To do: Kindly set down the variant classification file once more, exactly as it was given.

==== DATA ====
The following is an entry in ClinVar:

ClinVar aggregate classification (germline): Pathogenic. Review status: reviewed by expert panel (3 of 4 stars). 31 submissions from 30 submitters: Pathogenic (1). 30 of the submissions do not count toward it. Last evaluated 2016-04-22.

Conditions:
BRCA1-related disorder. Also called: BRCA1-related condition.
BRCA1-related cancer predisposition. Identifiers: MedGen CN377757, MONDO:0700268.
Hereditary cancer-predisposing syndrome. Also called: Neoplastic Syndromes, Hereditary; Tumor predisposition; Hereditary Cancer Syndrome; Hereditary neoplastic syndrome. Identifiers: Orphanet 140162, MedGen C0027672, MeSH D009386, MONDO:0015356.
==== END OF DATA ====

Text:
The following is an entry in ClinVar:

ClinVar aggregate classification (germline): Pathogenic. Review status: reviewed by expert panel (3 of 4 stars). 31 submissions from 30 submitters: Pathogenic (1). 30 of the submissions do not count toward it. Last evaluated 2016-04-22.

Conditions:
BRCA1-related disorder. Also called: BRCA1-related condition.
BRCA1-related cancer predisposition. Identifiers: MedGen CN377757, MONDO:0700268.
Hereditary cancer-predisposing syndrome. Also called: Neoplastic Syndromes, Hereditary; Tumor predisposition; Hereditary Cancer Syndrome; Hereditary neoplastic syndrome. Identifiers: Orphanet 140162, MedGen C0027672, MeSH D009386, MONDO:0015356.